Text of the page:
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I'm trying to understand interfaces.

From what I know about interfaces is that they are used along with classes and allows a class to be attached to an interface class? I don't quite understand the concept. When and why would I want to use this? I'm reading from a book it was to put behaviors into classes then by interfacing a common object can have multiple behaviors?

creating something like

    Vehicle myObject = new Vehicle();
    Interface1 something = myObject;
    something.someFunc();


Interface Interface1 {
   void someFunc();
}
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11 Answers 11

up vote 6 down vote accepted

An Interface is a contract of behaviour. It says "if you implement me, you must do these things". Any class implementing an Interface must meet that contract (i.e. provide a concrete implementation of everything specified in all interfaces) in order to even compile.

Seperating out behaviour from implementation is an example of re-use.

In C#, a class can implement many interfaces but only inherit from one class. Since C# doesn't support multiple inheritance (thankfully), interfaces are a way to produce something similiar.

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You can think of an interface like a contract. A type implementing an interface must provide all methods defined in the interface. Also, other code can treat an instance of your type as an instance of the interface, without knowing the exact type. That can be useful for example for plugin architectures, where you load plugins at runtime and you really can't know in advance which type implements your interface. With interfaces, you can just define an interface IPlugin and look for types implementing it.

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An interface is a way to guarantee that a particular behaviour will be present.

To elaborate on your example above

something.someFunc();

What you need at this point in your code, is that whatever be the object passed to you, it should have someFunc() method implemented.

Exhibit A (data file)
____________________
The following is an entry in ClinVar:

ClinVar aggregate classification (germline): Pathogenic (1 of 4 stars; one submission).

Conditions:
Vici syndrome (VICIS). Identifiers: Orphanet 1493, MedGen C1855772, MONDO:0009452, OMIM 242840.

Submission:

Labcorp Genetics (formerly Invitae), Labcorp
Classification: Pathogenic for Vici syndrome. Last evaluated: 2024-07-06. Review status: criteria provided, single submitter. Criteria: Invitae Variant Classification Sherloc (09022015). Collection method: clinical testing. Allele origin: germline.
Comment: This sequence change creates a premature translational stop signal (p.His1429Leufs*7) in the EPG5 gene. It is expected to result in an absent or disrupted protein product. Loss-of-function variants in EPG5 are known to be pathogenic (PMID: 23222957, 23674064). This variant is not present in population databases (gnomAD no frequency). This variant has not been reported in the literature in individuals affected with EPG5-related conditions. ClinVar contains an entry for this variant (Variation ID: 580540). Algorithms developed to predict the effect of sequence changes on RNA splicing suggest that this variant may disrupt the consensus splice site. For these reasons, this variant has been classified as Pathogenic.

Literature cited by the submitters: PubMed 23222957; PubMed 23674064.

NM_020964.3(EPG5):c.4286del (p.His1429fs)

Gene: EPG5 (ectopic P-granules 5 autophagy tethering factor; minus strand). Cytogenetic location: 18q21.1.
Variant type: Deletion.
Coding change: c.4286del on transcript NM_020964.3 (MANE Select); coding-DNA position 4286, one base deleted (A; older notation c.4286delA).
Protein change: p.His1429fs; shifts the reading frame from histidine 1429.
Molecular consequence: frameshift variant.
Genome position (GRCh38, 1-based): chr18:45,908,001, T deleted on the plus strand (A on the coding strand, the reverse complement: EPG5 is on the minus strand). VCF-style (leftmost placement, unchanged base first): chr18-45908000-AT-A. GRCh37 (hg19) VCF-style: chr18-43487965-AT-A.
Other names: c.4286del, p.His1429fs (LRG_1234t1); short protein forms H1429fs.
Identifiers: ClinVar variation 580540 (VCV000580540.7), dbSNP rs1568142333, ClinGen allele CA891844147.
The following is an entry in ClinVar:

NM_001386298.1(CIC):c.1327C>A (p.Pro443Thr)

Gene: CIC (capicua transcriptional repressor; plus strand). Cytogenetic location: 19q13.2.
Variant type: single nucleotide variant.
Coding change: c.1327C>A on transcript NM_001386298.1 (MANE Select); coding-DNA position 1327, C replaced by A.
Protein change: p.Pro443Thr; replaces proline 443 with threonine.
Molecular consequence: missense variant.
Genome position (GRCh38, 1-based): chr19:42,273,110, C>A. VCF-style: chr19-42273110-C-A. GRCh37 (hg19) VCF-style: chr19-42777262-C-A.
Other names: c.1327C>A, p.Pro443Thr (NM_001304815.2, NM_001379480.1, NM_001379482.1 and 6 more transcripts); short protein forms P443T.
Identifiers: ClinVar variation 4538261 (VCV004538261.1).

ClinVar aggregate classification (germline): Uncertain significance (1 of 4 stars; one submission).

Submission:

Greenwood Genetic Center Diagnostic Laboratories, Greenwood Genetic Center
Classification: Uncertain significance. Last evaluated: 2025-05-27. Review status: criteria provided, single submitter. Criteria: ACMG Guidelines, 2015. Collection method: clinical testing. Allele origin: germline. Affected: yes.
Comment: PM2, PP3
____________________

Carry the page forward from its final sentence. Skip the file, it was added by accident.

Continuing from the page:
In this case, you are passing a Vehicle.

Now, imagine that this code is inside a method and instead of

void function ThisMethodCallsSomeFunc (Interface1 myObject)
{   
    myobject.someFunc();
}

Now, in this method, i could pass a myObject of Vehicle (as long as Vehicle implements Interface1). However, additionally, imagine i have another class 'RavenousBugBlatter' and that implements Interface1 as well, i can instead pass that object to this ThisMethodCallsSomeFunc and have its someFunc called out as well.

Does that help clarify how interfaces help in this scenario ?

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interface IFlyable
{
    void Fly();
}

class Bird : IFlyable
{
    public void Fly() { }
}

class Plane : IFlyable
{
    public void Fly() { }
}

List<IFlyable> things = GetBirdInstancesAndPlaneInstancesMixed();
foreach(IFlyable item in things)
{
   item.Fly();
}

Bird and Plane have no common base class except Object, but you can see using the same interface we can deal with them grouply in our program, because they have the same "feature": Fly.

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+1 : Different types without a common base class being handled in the same way seems to be the key to me –  Patrick Dec 6 '10 at 9:46

I really like the way things are explained in the Ninject documention, so I'll just use their examples. You can always read the full documentation here: https://github.com/ninject/ninject/wiki/_pages

Let's say you have a Sword class like this:

class Sword
{
  public void Hit(string target)
  {
    Console.WriteLine("Chopped {0} clean in half", target);
  }
}

The sword can hit something. Now suppose you have a Samurai class. This Samurai class uses a Sword to attack.

class Samurai
{
  private Sword _sword;

  public Samurai()
  {
    _sword = new Sword();
  }

  public void Attack(string target)
  {
    _sword.Hit(target);